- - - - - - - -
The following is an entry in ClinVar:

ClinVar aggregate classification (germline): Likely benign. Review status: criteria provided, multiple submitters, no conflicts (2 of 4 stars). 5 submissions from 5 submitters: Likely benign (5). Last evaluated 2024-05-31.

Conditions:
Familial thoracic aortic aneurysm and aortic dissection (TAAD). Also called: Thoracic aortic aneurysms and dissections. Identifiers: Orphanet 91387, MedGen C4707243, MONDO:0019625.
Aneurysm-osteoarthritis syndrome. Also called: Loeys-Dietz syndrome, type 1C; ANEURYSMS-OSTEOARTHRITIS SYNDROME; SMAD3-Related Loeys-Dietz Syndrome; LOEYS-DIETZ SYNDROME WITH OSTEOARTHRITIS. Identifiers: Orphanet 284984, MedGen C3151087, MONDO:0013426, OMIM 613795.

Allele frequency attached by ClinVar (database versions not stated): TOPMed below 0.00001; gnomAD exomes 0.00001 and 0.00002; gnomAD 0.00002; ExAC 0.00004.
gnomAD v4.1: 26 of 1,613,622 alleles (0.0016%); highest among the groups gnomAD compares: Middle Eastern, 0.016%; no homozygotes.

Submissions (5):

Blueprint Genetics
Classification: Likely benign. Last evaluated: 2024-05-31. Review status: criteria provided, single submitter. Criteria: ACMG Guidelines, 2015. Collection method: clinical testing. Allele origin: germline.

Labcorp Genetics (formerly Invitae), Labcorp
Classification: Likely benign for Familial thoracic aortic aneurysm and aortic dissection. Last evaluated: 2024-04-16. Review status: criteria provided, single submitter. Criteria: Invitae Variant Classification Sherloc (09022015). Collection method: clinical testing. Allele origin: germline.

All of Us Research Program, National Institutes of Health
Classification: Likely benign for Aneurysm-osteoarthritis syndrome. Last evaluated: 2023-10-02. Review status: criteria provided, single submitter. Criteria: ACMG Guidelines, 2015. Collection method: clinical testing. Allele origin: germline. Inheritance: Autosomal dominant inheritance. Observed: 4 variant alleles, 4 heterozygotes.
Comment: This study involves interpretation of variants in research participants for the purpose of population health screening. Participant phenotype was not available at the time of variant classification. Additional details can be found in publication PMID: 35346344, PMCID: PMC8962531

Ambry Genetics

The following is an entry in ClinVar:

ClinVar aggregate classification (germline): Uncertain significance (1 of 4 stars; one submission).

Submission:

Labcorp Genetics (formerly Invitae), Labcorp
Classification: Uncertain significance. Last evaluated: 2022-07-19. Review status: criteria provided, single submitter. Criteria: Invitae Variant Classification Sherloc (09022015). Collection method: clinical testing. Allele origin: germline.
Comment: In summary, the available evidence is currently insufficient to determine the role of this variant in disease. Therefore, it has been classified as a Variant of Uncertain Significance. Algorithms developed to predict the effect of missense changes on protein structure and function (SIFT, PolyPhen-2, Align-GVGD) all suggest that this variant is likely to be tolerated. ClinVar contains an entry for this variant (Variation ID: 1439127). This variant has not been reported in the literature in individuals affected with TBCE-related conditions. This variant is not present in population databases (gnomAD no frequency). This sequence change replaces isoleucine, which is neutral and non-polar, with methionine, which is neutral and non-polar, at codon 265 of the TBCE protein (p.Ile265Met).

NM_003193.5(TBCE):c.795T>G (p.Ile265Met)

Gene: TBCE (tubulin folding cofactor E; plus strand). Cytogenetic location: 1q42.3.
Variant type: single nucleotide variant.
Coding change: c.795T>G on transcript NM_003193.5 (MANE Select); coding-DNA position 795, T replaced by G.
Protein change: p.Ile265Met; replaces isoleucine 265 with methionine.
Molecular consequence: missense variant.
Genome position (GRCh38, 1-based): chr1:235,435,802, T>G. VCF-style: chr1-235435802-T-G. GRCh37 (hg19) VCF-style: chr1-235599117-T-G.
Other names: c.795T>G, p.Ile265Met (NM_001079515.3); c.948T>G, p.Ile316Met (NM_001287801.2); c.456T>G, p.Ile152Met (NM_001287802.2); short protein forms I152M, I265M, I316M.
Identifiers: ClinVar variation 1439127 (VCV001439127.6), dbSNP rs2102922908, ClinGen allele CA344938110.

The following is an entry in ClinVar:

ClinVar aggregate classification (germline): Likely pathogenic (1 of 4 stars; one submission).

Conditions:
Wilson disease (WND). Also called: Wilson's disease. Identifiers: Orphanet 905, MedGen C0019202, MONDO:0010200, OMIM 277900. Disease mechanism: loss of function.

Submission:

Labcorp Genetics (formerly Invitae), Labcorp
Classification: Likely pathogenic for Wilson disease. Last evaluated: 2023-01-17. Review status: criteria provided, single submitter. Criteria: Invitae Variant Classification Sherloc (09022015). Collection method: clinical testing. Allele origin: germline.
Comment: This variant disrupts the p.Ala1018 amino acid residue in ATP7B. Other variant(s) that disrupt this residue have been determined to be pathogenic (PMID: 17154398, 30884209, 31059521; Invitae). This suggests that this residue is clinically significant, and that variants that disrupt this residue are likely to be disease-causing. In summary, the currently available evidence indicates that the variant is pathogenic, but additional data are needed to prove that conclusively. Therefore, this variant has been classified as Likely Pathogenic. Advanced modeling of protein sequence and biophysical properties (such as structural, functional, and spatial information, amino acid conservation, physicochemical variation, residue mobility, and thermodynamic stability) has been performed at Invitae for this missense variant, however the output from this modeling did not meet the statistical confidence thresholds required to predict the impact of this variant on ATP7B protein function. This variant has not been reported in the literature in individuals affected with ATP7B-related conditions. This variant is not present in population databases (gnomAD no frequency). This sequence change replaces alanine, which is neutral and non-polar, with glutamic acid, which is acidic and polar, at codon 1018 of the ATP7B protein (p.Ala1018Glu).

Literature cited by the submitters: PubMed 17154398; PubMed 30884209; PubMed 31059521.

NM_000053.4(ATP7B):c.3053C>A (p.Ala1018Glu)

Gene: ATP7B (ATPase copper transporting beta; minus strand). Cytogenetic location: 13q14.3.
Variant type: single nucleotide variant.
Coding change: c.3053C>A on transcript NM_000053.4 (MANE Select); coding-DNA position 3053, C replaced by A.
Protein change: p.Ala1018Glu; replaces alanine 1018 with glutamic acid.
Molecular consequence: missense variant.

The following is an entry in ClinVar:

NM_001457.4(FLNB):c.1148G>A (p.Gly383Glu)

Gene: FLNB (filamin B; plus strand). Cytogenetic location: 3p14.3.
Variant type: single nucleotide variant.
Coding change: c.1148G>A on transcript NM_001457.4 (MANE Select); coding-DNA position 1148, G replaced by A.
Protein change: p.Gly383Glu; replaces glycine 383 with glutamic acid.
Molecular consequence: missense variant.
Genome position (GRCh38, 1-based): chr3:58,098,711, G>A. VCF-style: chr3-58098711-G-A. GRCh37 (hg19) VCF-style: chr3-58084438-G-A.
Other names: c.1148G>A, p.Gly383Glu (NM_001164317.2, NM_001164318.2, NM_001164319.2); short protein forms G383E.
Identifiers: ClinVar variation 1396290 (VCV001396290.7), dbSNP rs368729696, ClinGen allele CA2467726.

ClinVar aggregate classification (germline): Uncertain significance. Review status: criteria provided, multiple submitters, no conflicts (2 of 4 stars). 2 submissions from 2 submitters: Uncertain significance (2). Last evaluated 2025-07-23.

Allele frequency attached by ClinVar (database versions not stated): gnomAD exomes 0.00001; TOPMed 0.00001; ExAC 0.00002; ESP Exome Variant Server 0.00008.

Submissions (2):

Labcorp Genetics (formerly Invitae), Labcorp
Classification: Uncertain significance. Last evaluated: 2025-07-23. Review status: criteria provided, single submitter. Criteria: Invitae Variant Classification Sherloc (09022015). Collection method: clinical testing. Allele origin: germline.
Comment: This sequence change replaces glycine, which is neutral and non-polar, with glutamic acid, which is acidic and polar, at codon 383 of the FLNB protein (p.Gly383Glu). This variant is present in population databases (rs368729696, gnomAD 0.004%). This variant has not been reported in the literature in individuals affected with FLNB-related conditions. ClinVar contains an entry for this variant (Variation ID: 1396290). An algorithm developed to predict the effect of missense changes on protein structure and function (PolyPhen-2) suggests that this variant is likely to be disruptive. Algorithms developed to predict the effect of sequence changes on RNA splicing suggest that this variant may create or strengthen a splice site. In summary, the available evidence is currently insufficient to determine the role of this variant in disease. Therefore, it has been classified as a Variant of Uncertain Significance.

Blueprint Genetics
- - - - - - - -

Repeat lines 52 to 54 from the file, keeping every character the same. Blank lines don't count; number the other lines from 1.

Protein change: p.Gly383Glu; replaces glycine 383 with glutamic acid.
Molecular consequence: missense variant.
Genome position (GRCh38, 1-based): chr3:58,098,711, G>A. VCF-style: chr3-58098711-G-A. GRCh37 (hg19) VCF-style: chr3-58084438-G-A.